History of anthropology of Caucasus and "Turkestan" research in Vienna during the Nazi period

The starting point for this project is a collection in the Phonogrammarchiv of the Austrian Academy of Science (OEAW) concerning Caucasus and Turkestan research at the end of the Second World War. From December 1943 to August 1944, recording sessions took place in Vienna – at Liebiggasse 5 – under the direction of the two young researchers Stefan Wurm (born in 1922) and Johann Knobloch (born in 1919). In total, there are about 170 voice recordings of 40 people in around twenty different languages, most of them in Uzbek. The recorded individuals were mainly soldiers assigned to the troops of the German Wehrmacht, but also to the SS. This leads to the conclusion that they were not prisoners of war, but defectors of the Soviet army to German combat units.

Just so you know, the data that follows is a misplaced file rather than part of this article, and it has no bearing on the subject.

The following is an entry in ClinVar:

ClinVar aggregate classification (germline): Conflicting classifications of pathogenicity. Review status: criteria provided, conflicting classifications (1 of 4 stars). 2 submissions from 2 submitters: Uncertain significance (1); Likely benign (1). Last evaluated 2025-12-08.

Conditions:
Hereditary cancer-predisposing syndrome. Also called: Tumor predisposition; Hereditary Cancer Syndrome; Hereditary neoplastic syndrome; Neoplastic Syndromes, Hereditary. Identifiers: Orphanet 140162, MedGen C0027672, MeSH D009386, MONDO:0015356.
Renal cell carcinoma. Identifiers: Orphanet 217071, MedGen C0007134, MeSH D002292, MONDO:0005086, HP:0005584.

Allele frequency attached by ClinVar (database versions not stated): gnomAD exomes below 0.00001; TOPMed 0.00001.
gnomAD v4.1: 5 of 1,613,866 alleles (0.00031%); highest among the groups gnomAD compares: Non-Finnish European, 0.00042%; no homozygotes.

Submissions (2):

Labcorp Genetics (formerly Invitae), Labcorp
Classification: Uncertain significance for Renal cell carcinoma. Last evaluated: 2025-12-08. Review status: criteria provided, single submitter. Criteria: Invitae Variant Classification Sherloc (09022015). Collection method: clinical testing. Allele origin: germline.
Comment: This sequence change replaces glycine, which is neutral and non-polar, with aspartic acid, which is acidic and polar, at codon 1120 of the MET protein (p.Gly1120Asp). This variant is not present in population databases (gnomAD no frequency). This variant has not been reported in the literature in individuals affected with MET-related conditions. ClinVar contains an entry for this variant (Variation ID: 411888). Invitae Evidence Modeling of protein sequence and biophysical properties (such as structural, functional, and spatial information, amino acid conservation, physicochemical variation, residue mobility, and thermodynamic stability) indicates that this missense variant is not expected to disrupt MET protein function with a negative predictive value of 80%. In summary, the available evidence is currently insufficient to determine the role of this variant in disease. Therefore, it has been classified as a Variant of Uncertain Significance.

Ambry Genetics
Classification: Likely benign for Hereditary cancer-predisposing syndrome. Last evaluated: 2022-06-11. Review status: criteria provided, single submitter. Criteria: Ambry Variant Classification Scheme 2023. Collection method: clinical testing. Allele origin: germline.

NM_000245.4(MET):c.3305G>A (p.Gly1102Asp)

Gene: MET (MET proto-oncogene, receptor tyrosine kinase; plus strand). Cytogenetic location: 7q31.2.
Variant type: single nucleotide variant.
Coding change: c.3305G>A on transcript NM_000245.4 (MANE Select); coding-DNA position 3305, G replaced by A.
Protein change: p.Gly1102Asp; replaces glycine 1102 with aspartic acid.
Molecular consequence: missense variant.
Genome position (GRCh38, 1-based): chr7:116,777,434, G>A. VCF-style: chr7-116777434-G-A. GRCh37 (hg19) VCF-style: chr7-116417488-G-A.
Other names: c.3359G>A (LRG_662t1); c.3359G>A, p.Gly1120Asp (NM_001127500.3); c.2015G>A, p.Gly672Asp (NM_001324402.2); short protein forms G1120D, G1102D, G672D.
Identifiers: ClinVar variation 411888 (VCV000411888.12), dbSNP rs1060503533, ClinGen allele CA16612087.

The aim of the project is to clarify the background of these recordings in Vienna and their roles during the war. A first hypothesis puts the phonographs into the context of the Nazi intelligence service, which cooperated closely with Viennese Oriental Studies at the time. Methodologically, public and private archives from Austria and Germany are used for the reconstruction of the historical framework. An important complement to the written sources is oral tradition, which is accessed through expert interviews. This is scheduled as an ISA cooperation with the Institute of Iranian Studies and the Phonogrammarchiv of the OeAW.